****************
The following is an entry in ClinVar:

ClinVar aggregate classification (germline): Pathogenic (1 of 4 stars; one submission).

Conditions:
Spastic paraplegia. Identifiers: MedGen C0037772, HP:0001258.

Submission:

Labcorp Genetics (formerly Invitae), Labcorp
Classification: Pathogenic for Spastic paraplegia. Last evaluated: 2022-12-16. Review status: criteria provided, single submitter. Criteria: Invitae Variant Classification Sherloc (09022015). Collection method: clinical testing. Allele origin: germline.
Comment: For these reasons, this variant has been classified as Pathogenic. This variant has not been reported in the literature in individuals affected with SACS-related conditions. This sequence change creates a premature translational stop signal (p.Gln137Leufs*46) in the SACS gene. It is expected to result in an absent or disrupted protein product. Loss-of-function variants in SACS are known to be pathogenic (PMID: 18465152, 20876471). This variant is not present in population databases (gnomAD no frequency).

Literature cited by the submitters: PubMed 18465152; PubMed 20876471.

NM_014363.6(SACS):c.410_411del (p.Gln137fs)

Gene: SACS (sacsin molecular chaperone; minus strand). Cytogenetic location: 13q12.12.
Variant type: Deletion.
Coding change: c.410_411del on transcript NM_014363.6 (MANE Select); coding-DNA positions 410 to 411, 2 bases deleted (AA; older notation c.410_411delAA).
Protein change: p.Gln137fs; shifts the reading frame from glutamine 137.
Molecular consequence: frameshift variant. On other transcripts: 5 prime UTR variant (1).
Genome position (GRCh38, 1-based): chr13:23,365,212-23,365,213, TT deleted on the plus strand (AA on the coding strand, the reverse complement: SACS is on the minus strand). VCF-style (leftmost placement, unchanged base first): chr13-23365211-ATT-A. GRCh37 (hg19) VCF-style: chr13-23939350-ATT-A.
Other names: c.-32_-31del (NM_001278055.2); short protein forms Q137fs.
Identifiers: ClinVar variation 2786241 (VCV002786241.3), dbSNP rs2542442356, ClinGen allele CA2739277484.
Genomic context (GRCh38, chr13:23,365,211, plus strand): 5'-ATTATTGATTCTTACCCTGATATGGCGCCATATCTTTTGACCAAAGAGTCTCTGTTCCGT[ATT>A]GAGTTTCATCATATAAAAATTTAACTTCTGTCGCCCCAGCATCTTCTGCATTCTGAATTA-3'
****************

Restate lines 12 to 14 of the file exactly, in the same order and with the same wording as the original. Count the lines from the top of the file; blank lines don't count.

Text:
Variant type: Deletion.
Coding change: c.410_411del on transcript NM_014363.6 (MANE Select); coding-DNA positions 410 to 411, 2 bases deleted (AA; older notation c.410_411delAA).
Protein change: p.Gln137fs; shifts the reading frame from glutamine 137.